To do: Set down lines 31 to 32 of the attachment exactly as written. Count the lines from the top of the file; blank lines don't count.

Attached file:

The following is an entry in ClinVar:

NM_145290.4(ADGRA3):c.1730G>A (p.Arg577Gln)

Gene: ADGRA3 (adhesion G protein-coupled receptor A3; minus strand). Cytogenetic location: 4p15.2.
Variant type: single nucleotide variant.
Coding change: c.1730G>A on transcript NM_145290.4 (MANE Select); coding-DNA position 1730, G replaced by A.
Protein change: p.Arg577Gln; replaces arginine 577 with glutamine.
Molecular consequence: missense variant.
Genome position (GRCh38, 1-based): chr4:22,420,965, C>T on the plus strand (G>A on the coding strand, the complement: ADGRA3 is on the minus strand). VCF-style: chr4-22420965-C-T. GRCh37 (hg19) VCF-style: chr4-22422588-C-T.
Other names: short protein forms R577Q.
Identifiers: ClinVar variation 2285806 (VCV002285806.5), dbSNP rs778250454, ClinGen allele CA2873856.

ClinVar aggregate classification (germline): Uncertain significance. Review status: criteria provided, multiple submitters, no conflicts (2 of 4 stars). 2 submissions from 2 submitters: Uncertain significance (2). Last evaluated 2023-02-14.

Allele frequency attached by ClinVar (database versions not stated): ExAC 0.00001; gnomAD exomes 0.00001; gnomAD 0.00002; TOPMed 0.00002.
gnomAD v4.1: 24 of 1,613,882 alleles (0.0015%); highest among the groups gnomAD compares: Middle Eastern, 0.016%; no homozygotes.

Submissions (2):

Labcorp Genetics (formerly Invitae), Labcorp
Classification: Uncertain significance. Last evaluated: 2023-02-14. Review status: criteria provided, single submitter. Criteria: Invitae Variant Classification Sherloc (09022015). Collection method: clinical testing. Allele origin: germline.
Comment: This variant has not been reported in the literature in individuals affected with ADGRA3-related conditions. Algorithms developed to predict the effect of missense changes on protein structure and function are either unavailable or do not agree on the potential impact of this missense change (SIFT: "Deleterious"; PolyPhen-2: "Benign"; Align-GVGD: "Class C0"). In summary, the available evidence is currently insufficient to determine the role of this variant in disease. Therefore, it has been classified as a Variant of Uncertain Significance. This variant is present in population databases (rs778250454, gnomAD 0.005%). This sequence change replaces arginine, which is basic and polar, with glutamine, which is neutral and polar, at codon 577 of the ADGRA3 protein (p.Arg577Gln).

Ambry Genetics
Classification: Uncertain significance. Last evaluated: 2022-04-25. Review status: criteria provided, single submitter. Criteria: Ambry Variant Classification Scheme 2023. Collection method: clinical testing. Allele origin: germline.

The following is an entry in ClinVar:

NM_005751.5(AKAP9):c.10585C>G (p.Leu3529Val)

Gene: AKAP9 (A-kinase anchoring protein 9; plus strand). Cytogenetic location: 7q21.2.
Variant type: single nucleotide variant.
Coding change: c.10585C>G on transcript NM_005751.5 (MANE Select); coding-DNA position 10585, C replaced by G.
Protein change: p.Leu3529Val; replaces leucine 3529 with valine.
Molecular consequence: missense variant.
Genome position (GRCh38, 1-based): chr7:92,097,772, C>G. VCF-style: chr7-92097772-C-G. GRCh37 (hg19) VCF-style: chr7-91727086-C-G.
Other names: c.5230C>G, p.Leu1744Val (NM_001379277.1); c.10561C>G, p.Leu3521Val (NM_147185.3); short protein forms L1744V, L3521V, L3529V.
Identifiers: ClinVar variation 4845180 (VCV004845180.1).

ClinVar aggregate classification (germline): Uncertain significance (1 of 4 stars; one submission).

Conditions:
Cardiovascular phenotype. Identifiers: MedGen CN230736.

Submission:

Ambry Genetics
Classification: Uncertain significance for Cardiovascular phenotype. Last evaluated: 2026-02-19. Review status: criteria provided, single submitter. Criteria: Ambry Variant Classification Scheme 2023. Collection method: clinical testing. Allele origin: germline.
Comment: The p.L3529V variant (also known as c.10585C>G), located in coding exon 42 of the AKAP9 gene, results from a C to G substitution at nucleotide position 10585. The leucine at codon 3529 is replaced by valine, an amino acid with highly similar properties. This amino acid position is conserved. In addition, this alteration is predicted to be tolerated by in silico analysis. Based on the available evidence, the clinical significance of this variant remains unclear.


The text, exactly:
Conditions:
Cardiovascular phenotype. Identifiers: MedGen CN230736.